*Brene Brown, Daring Greatly
Sent from my iPhone
Monday, March 6, 2017
This article is part 3 of a series on codependency, guest written for the Sisters in Law Blog.
Part 1 may be found here: https://sistersinlawblog.com/2016/12/16/independent-codependence/
Part 2 may be found here: https://sistersinlawblog.com/2017/01/03/love-beyond-baseline/?platform=hootsuite
I went out for a walk with my dog, Lucky. The early January (in Texas) weather was cool, there was a slight breeze, and the sun was out warming my face. Everything was quiet except for the sound of Lucky's claws tippy tapping on the cement as we walked forward. He was so happy to be out. A tree in a neighboring yard caught my eye. I noticed the varying shades of green, and how each leaf changed color when the wind blew. I sighed, my mind was silent save for one thought:
"God, this is excruciating."
It had been two weeks since I realized I was struggling with codependency. I read every relevant article I could find, especially those by Leon Seltzer from Psychology Today. I made immediate life changes, I pumped up levels of self-care and self-love.
I am so proud to say that I discovered an effect of genuine love for the first time. It was weird and it was different from than anything I've ever felt before. I had let my dogs outside, they began to act like they had never been let outside before, running and wrestling. They made me laugh so hard. Out of nowhere I felt this strange feeling, like a piece of my heart was outside running around, wrestling with the other piece of my heart. I thought, "I love them so much." Was I feeling real love for my dogs? I knew this was from a combination of reading the research and changing my actions and attitudes, I was taking care of myself, and I was taking good care of the pups.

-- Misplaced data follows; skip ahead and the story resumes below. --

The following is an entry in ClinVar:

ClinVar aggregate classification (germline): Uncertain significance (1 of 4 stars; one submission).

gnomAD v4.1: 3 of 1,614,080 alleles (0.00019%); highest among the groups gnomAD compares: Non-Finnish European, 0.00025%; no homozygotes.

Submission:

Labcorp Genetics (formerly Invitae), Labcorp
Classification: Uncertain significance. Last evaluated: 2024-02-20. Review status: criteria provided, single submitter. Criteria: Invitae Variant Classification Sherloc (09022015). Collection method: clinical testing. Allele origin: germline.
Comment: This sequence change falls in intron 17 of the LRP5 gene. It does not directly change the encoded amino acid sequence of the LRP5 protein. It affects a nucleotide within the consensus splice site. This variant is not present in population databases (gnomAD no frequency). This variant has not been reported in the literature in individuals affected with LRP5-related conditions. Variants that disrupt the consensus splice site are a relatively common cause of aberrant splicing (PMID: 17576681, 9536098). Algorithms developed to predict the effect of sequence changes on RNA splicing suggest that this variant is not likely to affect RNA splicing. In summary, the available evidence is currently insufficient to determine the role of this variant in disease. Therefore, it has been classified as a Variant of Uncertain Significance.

The love thing happened again when I visited my brother and his family during New Year's. I was sitting in front of my (then) seven-month-old nephew in one of those bouncy baby seats. He would bounce in that thing all day given the choice. At one point he looked at me and smiled a big toothless smile. I felt that strange feeling again. Like a piece of my heart is in that little chair, bouncing up-and-down. I could have cried.
The next morning I was woken up by my four-year-old nephew, "It's morning time Auntie Miranda." He hopped up on the bed and began to debrief the activities of his Hot Wheels toy cars that morning, how fast they were going, which car hit what car, what colors they were. I sighed and thought, "I love this kid so much. I could listen to him talk all day." I felt a strong commitment to regularly be present in my nephews' lives that day.
I sat at the dinner table to chat with my sister-in-law.
ME: Do you ever look at your kids and feel like crying? Like they're little pieces of your heart walking and crawling around?
So, that's love. I am feeling genuine love for the first time at the age of 36. I'm happy to finally know the feeling that accompanies the choice that love is. However, this was love directed toward innocent beings. My dogs and my nephews are so easy to love. Is this possible with adults, family and friends? I know the answer is yes but I don't know that for myself.
The excruciatingly mindful walk that I mentioned earlier with my dog? That was just a few days later. I had to figure out what that was all about. For once, I wasn't numbing. For once, no maladaptive daydreaming. For once, I was not imagining ways to control or manipulate anything in the future, rehearsing scenarios/possible conversations, or numbing with highlights/thoughts from the past. This is something people strive to have and there I was thinking "Ugh, this is what it's like to have a clear mind?"
I figured once I moved to my new place everything would feel better, no need to dissect this, just be happy to have attained focus. Moving was the best thing I had ever chosen to do. I was elated once moved out and nested. This was home.